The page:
The Cathedral's construction began in 1882 as the crypt and foundations were being laid. It was only a year later that the talented Gaudi who had a hand in most large-scale construction projects around Barcelona at the time took over and radically changed the majority of the Cathedral's design.
Construction work has been ongoing since then to the present day. After Gaudi's death in 1926, the donation-funded work has progressed at varying speeds with long pauses during wars.
Gaudi's plans involved a great amount of detail although large parts of the design were open for interpretation or left largely blank which means that like most of Europe's largest Cathedrals a number of architects over time have had their input.
The Cathedral's design team sped up work on the main nave and the 8 spires that were being worked on at the turn of the 21st century in order to complete the necessary parts in time for Pope Benedict XVI's arrival in November 2010 during which the Cathedral was formally consecrated.
The Sagrada Familia continues to be a controversial subject among the citizens of Barcelona. Aside from the rather unusual design, many argue that some of the latter additions are too far from Gaudi's original thinking. Despite this, the project has formally passed the halfway point in 2010 with a number of much more complex parts yet to be started including the 175m central tower dwarfing the remaining 17 out which 8 have been built so far.
The official deadline of 2028 seems ambitious, and many say that corners would have to be cut to get there, but the Cathedral's beauty unravels spectacularly year by year as more and more of its grandeur is turned from paper into stone.
The style of the Cathedral is a one-off mix of late Gothic styling and elements of modernism. The overall construction plans are not too distinct from some of Spain's other famous cathedrals in terms of internal layout and chapel arrangement although the fine detail obviously makes it stand out from the crowd.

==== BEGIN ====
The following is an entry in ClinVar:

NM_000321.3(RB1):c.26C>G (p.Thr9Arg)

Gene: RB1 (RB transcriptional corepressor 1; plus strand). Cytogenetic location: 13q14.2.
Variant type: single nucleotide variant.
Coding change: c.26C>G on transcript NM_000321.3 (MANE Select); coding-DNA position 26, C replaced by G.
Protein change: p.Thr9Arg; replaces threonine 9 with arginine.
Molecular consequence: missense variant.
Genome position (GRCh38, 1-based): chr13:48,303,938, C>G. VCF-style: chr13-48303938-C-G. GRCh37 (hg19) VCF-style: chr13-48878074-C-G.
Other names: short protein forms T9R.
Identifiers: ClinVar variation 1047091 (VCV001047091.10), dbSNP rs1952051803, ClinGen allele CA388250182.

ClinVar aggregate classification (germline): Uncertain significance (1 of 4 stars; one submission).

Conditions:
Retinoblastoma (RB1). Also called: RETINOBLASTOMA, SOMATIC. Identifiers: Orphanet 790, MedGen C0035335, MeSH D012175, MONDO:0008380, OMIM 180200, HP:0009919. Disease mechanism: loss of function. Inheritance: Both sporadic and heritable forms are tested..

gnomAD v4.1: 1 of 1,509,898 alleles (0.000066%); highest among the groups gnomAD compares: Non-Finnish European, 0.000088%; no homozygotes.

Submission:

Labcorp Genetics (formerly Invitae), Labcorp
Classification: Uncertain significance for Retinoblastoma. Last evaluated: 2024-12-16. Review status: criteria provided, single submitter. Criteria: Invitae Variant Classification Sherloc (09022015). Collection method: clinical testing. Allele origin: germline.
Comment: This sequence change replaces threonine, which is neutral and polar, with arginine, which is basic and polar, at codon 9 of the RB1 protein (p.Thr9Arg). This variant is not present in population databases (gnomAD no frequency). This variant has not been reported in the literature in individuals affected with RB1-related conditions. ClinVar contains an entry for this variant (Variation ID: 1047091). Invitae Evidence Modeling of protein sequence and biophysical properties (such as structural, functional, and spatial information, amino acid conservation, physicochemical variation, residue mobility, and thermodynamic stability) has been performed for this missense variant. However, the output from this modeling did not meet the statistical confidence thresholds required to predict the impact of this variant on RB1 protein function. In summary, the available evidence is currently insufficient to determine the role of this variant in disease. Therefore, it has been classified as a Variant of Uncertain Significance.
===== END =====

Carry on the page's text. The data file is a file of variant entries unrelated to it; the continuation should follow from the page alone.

The Cathedral's design includes construction of 18 spires - 12 in the names of the Apostles, 4 for the Evangelists, 1 for the Virgin Mary and 1 for Jesus Christ. The central tower on which work is yet to start will be topped with a Cross and be a striking 175m tall. Interestingly, this height is exactly 1m short of Mount Montjuïc - Barcelona's highest point and will make the Cathedral the tallest church in the world.
Another striking design feature is the internal column structure. Quite simply unlike any other in the world, the design is meant to resemble a forest and as you look up, the columns split into branches with a canopy effect created through a geometric arrangement of domed ceilings.
The Church's plans include three grand façades. The first of the three, named after the Nativity was completed in 1935. This richly decorated front was meant to be the most appealing with a large range of sculptures and details part of the design.
The Passion façade is a much more low-key affair. Dedicated to Christ's crucification, the decoration is stark and somewhat minimalist with sharp straight lines resembling the construction of bare bone. A number of inclined supporting columns were built to look like Sequoia trees.
The last façade to be built is on in the name of Glory. Work on the most ornate and complex of the three began in 2002. With scenes of the Judgement Day, this part of the Cathedral will be decorated with statues of Demons and hellish scenes as well as scenes of Glory and Heaven.
Travel tip: La Sagrada Familia is closed on 25 and 26 December, as well as New Year's Day and 6 January.
January 1st to February 28th
March 1st to March 31st
April 1st to September 30th
October 1st to October 31st
November 1st to December 31st
December 25th to December 26th
La Sagrada Família
Plaça de la Sagrada Família, 316